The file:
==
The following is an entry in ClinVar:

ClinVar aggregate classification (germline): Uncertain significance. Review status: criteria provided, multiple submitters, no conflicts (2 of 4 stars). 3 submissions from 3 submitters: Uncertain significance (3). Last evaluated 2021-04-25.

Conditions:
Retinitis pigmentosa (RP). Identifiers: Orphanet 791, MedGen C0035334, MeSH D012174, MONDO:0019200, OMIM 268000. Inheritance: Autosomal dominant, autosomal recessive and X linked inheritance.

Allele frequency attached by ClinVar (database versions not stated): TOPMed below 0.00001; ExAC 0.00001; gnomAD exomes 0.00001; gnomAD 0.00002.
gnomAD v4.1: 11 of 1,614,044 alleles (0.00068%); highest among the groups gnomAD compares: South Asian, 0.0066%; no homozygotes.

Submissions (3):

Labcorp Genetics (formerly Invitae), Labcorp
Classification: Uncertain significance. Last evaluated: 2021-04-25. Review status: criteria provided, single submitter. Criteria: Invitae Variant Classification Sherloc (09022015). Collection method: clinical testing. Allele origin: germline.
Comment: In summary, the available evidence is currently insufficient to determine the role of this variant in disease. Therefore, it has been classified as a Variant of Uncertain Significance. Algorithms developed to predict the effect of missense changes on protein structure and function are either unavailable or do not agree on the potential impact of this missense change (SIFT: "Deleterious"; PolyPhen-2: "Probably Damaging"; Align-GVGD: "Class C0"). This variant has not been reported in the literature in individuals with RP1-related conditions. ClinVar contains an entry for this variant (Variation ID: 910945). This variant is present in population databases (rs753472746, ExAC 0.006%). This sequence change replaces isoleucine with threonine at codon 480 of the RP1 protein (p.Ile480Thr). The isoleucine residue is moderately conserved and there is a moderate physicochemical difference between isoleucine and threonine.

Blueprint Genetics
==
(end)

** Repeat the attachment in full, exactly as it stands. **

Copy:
The following is an entry in ClinVar:

ClinVar aggregate classification (germline): Uncertain significance. Review status: criteria provided, multiple submitters, no conflicts (2 of 4 stars). 3 submissions from 3 submitters: Uncertain significance (3). Last evaluated 2021-04-25.

Conditions:
Retinitis pigmentosa (RP). Identifiers: Orphanet 791, MedGen C0035334, MeSH D012174, MONDO:0019200, OMIM 268000. Inheritance: Autosomal dominant, autosomal recessive and X linked inheritance.

Allele frequency attached by ClinVar (database versions not stated): TOPMed below 0.00001; ExAC 0.00001; gnomAD exomes 0.00001; gnomAD 0.00002.
gnomAD v4.1: 11 of 1,614,044 alleles (0.00068%); highest among the groups gnomAD compares: South Asian, 0.0066%; no homozygotes.

Submissions (3):

Labcorp Genetics (formerly Invitae), Labcorp
Classification: Uncertain significance. Last evaluated: 2021-04-25. Review status: criteria provided, single submitter. Criteria: Invitae Variant Classification Sherloc (09022015). Collection method: clinical testing. Allele origin: germline.
Comment: In summary, the available evidence is currently insufficient to determine the role of this variant in disease. Therefore, it has been classified as a Variant of Uncertain Significance. Algorithms developed to predict the effect of missense changes on protein structure and function are either unavailable or do not agree on the potential impact of this missense change (SIFT: "Deleterious"; PolyPhen-2: "Probably Damaging"; Align-GVGD: "Class C0"). This variant has not been reported in the literature in individuals with RP1-related conditions. ClinVar contains an entry for this variant (Variation ID: 910945). This variant is present in population databases (rs753472746, ExAC 0.006%). This sequence change replaces isoleucine with threonine at codon 480 of the RP1 protein (p.Ile480Thr). The isoleucine residue is moderately conserved and there is a moderate physicochemical difference between isoleucine and threonine.

Blueprint Genetics